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What to know about Advent week 2: Jesus is peace

What to know about Advent week 2: Jesus is peace

A Scripture study from Caring, part two of four.

See part one here.

Every time you turn on the TV, scroll through social media or look at the newspaper, it seems there’s little good news. As the saying goes: “If it bleeds, it leads.” Basically, if a story features violence, conflict or death, it rises to the surface of what’s news. Pair the fact that we’re wired to take interest in these less-than-encouraging stories with the ability to access information about almost anything in a matter of seconds and you start to wonder: When does knowing too much become a bad thing?

Does knowing so much about what is going on in the world cause you to feel worried, anxious and afraid?

Remember back in the Garden of Eden, how it was a place of perfect peace for Adam and Eve? Even though their decision to distrust God led to their disobedience, God still made a way to reconcile humanity to himself. The tree God warned Adam and Eve of was called “The Tree of the Knowledge of Good and Evil.” When they tasted the fruit of that forbidden tree, Scripture says their eyes were open. God knew from the beginning that he would provide a way for humanity to know and have relationship with him. The Way was (and is) Jesus!

God sent Jesus to the world as a baby. But he also came as an unstoppable force. As he grew, learned and lived as both God and human, he became familiar with the deep need of our world. Jesus knew because he was with us. He came to disrupt unfair power systems, bring justice to those who were treated unfairly and be peace for all people. His presence was the fulfillment of what had been prophesied and God had promised. His arrival was some serious good news.

During difficult days, chaos and conflict, we can quickly lose what little peace we may be holding onto. Sometimes a simple fight with our sibling or a friend leads to losing our peace! Jesus invites us to relationship with him so that we might know the great God of peace. Philippians 4:6 says that God’s peace passes all understanding.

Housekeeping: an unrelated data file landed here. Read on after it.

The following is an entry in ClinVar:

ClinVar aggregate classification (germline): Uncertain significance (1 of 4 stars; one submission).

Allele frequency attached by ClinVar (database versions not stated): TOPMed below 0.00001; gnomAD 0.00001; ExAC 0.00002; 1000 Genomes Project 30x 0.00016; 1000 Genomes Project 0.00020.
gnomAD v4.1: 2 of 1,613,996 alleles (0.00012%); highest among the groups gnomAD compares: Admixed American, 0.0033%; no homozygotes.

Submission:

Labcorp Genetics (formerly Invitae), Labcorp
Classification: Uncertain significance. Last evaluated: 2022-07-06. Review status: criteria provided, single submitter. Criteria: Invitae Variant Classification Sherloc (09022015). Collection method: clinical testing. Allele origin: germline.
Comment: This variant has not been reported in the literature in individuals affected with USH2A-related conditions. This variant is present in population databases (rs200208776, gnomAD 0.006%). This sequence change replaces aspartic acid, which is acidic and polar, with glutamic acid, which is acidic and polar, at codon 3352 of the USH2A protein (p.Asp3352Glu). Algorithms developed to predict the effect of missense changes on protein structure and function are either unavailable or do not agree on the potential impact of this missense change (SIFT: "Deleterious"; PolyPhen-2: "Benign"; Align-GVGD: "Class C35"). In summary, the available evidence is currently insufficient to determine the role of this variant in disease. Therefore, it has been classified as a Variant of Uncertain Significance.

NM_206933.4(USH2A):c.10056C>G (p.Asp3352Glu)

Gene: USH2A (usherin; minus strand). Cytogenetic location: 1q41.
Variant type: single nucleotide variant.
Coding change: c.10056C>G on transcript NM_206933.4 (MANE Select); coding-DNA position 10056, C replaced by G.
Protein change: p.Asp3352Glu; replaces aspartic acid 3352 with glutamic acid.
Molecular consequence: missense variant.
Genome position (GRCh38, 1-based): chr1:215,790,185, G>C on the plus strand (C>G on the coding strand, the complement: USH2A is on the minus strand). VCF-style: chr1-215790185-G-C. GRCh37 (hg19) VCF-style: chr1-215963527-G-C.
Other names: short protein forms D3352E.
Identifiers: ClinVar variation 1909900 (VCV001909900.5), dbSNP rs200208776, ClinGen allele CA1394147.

Meaning, we can be assured that God has the best in mind for us, even when our circumstances seem unsettled and uncertain. When we are feeling down, alone, afraid, insecure or out of control, God helps us rest secure in his faithful love and care. He doesn’t leave us alone.

Jesus was sent to remind humanity that God is with us.

Read About It

Read Luke 2:8-15 and read Isaiah 26:3-4.

Talk About It

1. How do you think the shepherds felt when the angel spoke to them?

2. After the angel spoke, how did the shepherds respond to the good news they just heard?

3. What do you think it means to “fix” our minds on the Lord?

4. What can we do when we are feeling afraid, worried or anxious?

Pray About It

Do not be anxious about anything but in every situation, by prayer and petition, with thanksgiving, present your requests to God. And the peace of God, which transcends all understanding, will guard your hearts and your minds in Christ Jesus (Phil. 4:6).

Use Paul’s prayer in Philippians 4:6 to help guide your prayer time:

  • Do not be anxious (worried, afraid) about anything. Pray.
  • But in every situation, by prayer and petition (asking), with thanksgiving (gratitude), present your requests to God. Pray.
  • And the peace of God, which transcends (rises above) all understanding, will guard (protect) your hearts and your minds in Jesus Christ. Pray.

Excerpted from The Light Will Come: A 28-Day Advent Journey for Families. It’s not too late to join! Get on the list now and start following along today for a simple, meaningful Advent celebration with your family.


Do Good:

  • If you’re longing for a simple, unhurried approach to the season, you’re in luck. Get our free guideThe Light Will Come: A 28-Day Advent Journey for Families from Caring Magazine—and follow a simple day-by-day plan to an unhurried and meaningful approach to the season.
  • Follow us on Instagram and engage in the Advent journey with us using #caringadventjourney.
  • You’ve probably seen the red kettles and thrift stores, and while we’re rightfully well known for both…The Salvation Army is so much more than red kettles and thrift stores. So who are we? What do we do? Where? Right this way for Salvation Army 101.
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Erin L. Wikle, Captain

Lt. Erin L. Wikle is a follower of Jesus whose passion is helping others live missionally. She is gifted in leading worship, engaging others in listening and prophetic prayer, and holds ministry experience in various capacities. Erin holds a bachelor’s degree in Christian Theology with a minor in Spanish from Seattle Pacific University. She and her husband, Chris, have four children and co-lead The Salvation Army in San Francisco where they work with individuals experiencing homelessness, men who are in recovery, and women who are forcibly employed in the sex-trade industry.